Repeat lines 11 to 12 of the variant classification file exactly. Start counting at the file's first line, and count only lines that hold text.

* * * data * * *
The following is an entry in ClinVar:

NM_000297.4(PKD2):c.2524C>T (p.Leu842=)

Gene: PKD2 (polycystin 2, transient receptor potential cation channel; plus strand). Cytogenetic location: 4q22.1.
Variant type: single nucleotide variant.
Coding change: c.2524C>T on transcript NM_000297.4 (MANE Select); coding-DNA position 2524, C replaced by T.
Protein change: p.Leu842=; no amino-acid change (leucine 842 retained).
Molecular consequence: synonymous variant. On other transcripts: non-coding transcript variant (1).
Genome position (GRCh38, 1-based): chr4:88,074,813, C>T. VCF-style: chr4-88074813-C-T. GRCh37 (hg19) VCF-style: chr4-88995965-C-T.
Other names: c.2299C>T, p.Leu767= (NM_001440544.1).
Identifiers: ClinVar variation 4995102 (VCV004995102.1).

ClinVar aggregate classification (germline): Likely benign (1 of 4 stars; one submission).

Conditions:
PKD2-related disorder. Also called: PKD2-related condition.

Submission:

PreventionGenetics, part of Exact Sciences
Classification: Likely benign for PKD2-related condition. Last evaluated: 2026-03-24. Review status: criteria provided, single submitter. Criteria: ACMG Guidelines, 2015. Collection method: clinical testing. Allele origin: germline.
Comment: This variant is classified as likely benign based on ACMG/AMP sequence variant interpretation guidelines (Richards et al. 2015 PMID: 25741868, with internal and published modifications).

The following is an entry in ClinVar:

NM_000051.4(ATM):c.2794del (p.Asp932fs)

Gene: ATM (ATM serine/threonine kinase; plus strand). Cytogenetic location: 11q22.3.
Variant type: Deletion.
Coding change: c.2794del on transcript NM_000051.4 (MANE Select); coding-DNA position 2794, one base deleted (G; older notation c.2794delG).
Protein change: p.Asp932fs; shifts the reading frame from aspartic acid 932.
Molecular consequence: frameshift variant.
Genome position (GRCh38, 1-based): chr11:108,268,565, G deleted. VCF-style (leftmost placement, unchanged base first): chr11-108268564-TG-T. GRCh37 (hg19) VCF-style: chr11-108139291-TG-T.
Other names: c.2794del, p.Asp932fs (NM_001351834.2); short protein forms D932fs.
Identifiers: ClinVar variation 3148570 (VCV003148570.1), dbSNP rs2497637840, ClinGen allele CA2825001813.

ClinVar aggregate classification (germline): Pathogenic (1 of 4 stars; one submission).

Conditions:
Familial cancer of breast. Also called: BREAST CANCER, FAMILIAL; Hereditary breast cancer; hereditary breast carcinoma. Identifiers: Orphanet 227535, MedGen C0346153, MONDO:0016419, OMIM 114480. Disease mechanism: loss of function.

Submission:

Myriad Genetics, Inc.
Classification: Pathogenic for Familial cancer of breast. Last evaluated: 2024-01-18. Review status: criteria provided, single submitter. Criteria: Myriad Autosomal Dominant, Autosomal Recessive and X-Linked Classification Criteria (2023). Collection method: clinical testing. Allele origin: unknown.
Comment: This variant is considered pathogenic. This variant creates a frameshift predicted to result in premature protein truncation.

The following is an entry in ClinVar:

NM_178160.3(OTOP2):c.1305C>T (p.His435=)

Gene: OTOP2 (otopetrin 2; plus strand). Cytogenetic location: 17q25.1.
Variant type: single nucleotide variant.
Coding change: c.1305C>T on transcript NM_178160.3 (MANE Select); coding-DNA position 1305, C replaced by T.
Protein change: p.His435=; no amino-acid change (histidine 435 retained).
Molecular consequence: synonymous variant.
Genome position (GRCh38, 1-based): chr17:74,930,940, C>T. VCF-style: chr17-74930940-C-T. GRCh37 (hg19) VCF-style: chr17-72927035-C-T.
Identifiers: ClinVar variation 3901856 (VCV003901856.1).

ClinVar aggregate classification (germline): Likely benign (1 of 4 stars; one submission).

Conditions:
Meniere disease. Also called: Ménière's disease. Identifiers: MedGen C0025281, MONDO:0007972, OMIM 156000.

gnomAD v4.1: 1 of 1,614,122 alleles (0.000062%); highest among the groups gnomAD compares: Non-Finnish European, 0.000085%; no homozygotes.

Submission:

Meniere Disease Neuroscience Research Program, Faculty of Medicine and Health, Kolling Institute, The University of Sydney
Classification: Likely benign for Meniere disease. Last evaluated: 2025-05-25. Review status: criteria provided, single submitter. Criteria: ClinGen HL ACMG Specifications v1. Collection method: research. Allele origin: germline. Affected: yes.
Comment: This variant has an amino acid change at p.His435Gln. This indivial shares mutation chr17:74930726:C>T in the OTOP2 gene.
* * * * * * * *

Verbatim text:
ClinVar aggregate classification (germline): Likely benign (1 of 4 stars; one submission).

Conditions: